“If a senator needs to miss a meeting, he or she has to give 24-hour notice of their absence,” said Morris. “But ultimately, there’s another clause that states that it is up to the chair whether it’s excused or unexcused. It depends on the situation. Life does happen.”
A senator’s request for an excused absence can be as formal as an email or as informal as a text message.
Although there is no limit to the number of excused absences allowed, Morris explained that when she notices a senator has many absences, she reaches out to see if the senator needs help.
“We’re very understanding about academics and things that pop up in life,” she said.
According to Morris, the most important part of being a senator is communication with constituents and other senate members.
“If they’re not communicating what’s going on in SG [to students] or communicating to SG about what students are asking for, then I’d say they’re ineffective,” said Morris.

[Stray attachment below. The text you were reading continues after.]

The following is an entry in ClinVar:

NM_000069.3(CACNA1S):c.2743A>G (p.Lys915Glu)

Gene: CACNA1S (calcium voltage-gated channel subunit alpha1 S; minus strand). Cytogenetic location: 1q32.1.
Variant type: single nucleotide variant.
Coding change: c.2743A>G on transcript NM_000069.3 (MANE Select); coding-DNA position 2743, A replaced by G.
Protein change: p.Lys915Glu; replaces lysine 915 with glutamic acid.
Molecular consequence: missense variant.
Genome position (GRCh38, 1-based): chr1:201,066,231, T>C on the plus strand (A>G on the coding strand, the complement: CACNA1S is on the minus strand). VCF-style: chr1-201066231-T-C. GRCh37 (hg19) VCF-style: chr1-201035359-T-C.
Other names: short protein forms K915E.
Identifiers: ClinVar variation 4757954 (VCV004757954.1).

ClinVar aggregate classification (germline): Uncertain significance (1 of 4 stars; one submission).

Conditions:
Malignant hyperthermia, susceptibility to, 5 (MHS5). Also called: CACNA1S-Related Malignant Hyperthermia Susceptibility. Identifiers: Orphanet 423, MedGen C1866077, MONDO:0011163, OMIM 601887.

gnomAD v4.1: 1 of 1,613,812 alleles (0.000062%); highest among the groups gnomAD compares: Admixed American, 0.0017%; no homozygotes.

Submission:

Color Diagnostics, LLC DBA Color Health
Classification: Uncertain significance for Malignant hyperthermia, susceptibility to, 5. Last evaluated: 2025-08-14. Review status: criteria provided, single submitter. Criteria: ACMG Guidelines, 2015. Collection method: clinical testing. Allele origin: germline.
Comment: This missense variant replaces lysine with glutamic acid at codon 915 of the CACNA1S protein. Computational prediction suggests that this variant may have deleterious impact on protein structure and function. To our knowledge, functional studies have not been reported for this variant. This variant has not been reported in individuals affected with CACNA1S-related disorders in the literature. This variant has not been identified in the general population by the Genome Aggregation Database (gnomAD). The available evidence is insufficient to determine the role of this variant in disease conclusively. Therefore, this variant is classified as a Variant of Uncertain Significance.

The Crow’s Nest graded each of the 17 senators based on their attendance during General Assembly and committee meetings and assigned each a letter grade.
Two senators received failing grades. One senator passed by a hair, but most senators scored well.
The Crow’s Nest graded senators based on their number of absences. Starting with a base score of 100, each unexcused absence subtracts 10 points and each excused absence subtracts 2.5 points. Showing up late to a meeting counts the same as an excused absence.
We graded General Assembly attendance and committee meetings separately and then averaged out the two totals to determine each senator’s score.
Example: Lina Montoya has three excused General Assembly absences, bringing her GA score to 92.5. She also has three excused absences in her committee meetings and another unexcused one, giving her a score of 82.5. The average of those two scores is 87.5.